Premier Event; Top cotton breeders tour FBRI, Quaker Farm research centers
More than 150 cotton breeders from around the world spent part of today (Sep. 16) examining cotton research being conducted at two facilities at Texas Tech University. The group was part of the four-day 2013 Cotton Breeders’ Tour. The tours are sponsored by Cotton Inc., and are held every other year, rotating through each of the nation’s five cotton-growing regions.
“The tour is set up to facilitate interaction between public and private cotton breeders,” said Richard Zartman, chairman of Tech’s Department of Plant and Soil Science. Today, visitors tour Tech’s Fiber and Biopolymer Research Institute, in addition to tours of the facility’s material evaluation and spinning laboratories.
Zartman said the FBRI is equipped and staffed to conduct research and development activities ranging from small-scale testing through large-scale manufacturing. A fundamental objective is to foster greater use of the natural fibers and increase textile manufacturing in Texas, he said.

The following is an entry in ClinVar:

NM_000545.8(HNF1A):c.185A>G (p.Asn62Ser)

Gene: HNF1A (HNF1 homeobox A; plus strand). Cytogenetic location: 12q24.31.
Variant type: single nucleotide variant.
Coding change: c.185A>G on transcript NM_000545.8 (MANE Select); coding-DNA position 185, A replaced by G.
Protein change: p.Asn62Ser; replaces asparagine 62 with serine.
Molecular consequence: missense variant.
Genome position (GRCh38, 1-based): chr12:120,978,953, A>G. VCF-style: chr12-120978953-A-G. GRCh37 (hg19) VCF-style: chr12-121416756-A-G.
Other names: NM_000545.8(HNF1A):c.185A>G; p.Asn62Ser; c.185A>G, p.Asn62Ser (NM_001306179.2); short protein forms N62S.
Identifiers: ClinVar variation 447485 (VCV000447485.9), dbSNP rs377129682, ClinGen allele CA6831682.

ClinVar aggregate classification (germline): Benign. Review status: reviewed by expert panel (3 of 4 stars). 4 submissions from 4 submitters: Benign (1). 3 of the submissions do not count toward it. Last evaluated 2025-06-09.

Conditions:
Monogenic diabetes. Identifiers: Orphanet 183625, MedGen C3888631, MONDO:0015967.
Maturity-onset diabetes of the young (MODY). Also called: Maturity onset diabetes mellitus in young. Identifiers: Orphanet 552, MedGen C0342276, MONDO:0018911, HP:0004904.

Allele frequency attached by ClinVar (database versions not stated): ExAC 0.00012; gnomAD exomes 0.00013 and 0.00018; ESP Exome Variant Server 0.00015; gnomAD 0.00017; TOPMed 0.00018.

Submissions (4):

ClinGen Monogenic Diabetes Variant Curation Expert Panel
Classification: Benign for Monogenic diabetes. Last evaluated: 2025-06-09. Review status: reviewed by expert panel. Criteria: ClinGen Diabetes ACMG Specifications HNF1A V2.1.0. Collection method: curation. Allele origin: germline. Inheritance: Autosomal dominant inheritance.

The following day the group travels to the department’s 130-acre Quaker Avenue Research Farm. The facility is less than a 10 minute drive from the center of the Texas Tech campus. The farm has 120 acres for large- and small-plot research, and 13 acres for turfgrass research.
This year’s Cotton Breeders’ Tour included participants from all the major U.S. cotton-producing states and from countries as far away as China and Australia. Participants were fairly equally divided between university and private industry researchers and breeders.
Other points of interests on the tour will also include presentations by Plains Cotton Growers, and a Texas Organic Cotton Marketing Cooperative greenhouse and field visit tours. Other stops feature a cottonseed processing industry tour, as well as talk at the American Museum of Agriculture, Bayer Crop Science, Monsanto, Texas A&M AgriLife-Halfway, Texas A&M AgriLIFE Research and Extension Center at Lubbock and the USDA Ginning Laboratory at Lubbock.
Written by Norman Martin
CONTACT: Richard Zartman, Department Chair and Leidigh Professor of Soil Physics, Department of Plant and Soil Science, Texas Tech University at (806) 742-2838 or firstname.lastname@example.org